By johnsonokunade ·
I wish to set up a Cafe to operate a single CPU with some 15 clients (that is Montors, keyboards, mice, usb)

PS : Each client on the network will have the ability to access any website he/she desires at anytime

I will also want to put in a billing software for time access

can anyone give me a link to this and/or what i should do?


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Request for Clarification

by markp24 In reply to Clarifications


Do you have a pre3ference on the OS (IE Windows/ Mac/Linux)

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Not So Simple

by TheChas In reply to MULTIPLE MONITORS ON ONE ...

It is not as simple as you appear to think it is.

Each "client" would need to be a terminal. You need some additional hardware besides just the monitor and keyboard.

Then, the "PC" would work best if you used a server rather than a normal PC.

The simpler setup would be a single PC or server acting as a gateway with each client being a networked PC.

With a server and a managed switch, you can then control what access each client PC has.

As far as how to set this all up, my best recommendation would be to contact some local IT support firms or consultants and have them help you set this all up.


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Try this

by nocjock In reply to MULTIPLE MONITORS ON ONE ...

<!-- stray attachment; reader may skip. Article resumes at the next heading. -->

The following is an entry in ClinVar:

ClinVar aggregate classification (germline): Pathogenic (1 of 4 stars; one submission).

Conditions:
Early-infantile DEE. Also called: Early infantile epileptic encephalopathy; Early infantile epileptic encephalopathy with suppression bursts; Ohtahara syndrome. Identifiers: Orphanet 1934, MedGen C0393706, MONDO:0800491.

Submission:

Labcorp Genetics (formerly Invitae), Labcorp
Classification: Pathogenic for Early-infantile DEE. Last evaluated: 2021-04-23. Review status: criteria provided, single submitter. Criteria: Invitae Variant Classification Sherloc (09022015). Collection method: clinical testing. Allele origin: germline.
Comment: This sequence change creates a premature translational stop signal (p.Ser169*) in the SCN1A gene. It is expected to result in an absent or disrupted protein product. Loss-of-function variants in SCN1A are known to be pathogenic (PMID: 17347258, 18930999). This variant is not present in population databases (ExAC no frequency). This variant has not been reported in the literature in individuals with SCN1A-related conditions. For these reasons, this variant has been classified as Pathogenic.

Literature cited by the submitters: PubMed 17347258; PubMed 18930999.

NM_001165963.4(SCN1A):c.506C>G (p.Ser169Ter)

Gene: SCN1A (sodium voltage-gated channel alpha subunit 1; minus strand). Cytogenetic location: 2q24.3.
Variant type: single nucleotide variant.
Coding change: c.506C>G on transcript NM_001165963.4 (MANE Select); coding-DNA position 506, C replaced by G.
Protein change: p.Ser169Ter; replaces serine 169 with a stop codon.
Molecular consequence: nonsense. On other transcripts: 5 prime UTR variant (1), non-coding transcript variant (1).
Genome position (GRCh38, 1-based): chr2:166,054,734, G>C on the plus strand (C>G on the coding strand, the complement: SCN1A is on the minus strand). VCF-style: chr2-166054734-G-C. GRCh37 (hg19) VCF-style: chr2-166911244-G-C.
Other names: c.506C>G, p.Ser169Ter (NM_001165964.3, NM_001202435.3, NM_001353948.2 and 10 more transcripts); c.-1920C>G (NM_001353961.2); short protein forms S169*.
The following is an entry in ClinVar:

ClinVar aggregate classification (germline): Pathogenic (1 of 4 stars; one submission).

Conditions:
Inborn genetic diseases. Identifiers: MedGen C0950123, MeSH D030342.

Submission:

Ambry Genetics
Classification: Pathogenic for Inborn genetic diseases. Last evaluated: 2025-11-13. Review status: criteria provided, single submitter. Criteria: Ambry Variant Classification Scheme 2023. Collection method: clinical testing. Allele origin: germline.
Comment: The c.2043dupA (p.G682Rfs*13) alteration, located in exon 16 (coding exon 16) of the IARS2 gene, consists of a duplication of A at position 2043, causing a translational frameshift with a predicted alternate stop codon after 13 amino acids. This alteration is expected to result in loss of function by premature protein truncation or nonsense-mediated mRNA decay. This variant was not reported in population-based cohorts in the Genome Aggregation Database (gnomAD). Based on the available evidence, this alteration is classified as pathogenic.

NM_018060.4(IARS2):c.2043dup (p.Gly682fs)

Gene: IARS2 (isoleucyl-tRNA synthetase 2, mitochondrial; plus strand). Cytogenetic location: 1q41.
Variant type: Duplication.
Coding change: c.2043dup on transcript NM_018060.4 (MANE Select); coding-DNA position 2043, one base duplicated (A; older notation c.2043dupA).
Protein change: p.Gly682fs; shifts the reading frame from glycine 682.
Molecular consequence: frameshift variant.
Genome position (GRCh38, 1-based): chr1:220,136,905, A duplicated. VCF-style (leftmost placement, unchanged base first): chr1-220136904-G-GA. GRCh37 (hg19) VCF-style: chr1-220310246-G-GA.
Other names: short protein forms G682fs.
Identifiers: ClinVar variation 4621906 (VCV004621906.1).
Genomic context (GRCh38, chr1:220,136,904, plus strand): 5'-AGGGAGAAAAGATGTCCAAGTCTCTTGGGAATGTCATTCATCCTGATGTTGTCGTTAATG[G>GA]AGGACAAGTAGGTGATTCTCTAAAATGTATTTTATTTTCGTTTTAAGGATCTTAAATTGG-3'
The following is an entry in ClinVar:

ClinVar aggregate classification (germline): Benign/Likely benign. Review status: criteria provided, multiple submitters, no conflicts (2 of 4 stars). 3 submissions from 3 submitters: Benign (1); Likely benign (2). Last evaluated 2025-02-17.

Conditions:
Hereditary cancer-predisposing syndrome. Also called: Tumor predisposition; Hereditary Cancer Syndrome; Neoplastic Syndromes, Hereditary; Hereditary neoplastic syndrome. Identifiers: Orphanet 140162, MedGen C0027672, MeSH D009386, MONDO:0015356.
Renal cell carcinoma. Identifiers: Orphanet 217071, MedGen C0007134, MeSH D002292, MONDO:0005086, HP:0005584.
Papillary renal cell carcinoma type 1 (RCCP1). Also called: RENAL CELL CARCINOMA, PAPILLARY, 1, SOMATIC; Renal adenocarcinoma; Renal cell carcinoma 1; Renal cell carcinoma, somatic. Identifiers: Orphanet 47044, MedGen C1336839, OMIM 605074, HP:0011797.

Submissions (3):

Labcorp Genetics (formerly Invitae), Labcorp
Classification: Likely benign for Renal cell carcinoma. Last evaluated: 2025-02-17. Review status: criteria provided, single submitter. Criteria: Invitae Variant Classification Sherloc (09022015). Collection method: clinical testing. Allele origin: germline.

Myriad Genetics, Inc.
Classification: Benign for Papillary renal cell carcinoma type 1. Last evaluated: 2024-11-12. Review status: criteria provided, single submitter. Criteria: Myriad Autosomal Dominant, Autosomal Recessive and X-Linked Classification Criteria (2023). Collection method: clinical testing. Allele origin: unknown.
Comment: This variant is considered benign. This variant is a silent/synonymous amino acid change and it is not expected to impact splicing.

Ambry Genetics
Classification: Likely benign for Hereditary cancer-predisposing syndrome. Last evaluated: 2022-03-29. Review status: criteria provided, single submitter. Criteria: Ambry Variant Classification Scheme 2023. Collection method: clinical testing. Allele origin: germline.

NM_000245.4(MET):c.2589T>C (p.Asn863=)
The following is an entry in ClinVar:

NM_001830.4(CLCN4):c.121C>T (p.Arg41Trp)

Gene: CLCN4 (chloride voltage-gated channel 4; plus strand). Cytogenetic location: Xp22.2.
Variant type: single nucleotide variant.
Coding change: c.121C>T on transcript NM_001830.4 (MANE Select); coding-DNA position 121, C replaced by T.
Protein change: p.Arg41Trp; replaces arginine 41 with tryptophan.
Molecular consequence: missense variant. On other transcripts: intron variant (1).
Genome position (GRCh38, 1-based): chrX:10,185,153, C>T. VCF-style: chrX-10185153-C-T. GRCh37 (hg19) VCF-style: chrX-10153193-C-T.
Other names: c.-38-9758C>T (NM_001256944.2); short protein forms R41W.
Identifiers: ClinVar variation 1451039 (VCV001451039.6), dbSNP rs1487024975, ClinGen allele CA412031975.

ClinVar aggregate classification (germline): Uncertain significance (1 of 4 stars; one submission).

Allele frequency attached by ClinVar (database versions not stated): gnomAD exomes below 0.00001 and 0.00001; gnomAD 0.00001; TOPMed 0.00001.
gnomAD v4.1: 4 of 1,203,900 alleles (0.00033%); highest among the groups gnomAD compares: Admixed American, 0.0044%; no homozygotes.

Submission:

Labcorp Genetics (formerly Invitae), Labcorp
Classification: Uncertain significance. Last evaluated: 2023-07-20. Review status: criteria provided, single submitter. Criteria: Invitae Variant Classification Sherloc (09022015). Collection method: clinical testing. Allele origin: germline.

You might want to check this out. I've seen it implemented in a school environment before. 1 server type PC with multiple stations of LCD/Kbd/Mouse only

Not sure about the billing software. Sounds like a cybercafe. I've used this before.

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by nwallette In reply to MULTIPLE MONITORS ON ONE ...

This is probably possible with Linux and separate X servers. You'd need a motherboard with a ton of PCI Express slots for all the video cards. I don't know if 15 would even physically be an option.

Getting it working would be much more of a "because I can" benefit than truly being the best solution. I agree with nocjock. There is quite a bit of software out there made for Internet Cafes. They can completely replace the Windows shell, handle individual user logins with back-end billing and time limits... all the stuff that you're going to have to enforce to make it a profitable venture.

You're also going to want to look into imaging so you can restore the OS to a known-good point after the inevitable malware/virus attack. Microsoft's free SteadyState is actually a good, fairly simple (and free) product for this. You can revert ALL changes to the disk on reboot (unless you log in as Administrator). This has worked surprisingly well on some hotel public-access PCs that I've managed in the past. Over a year with NO problems. I think it only works with XP, and MS is discontinuing it, so download it quickly. (Figures..)

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by Peconet Tietokoneet In reply to MULTIPLE MONITORS ON ONE ...

Read more here and also you can test out the software:

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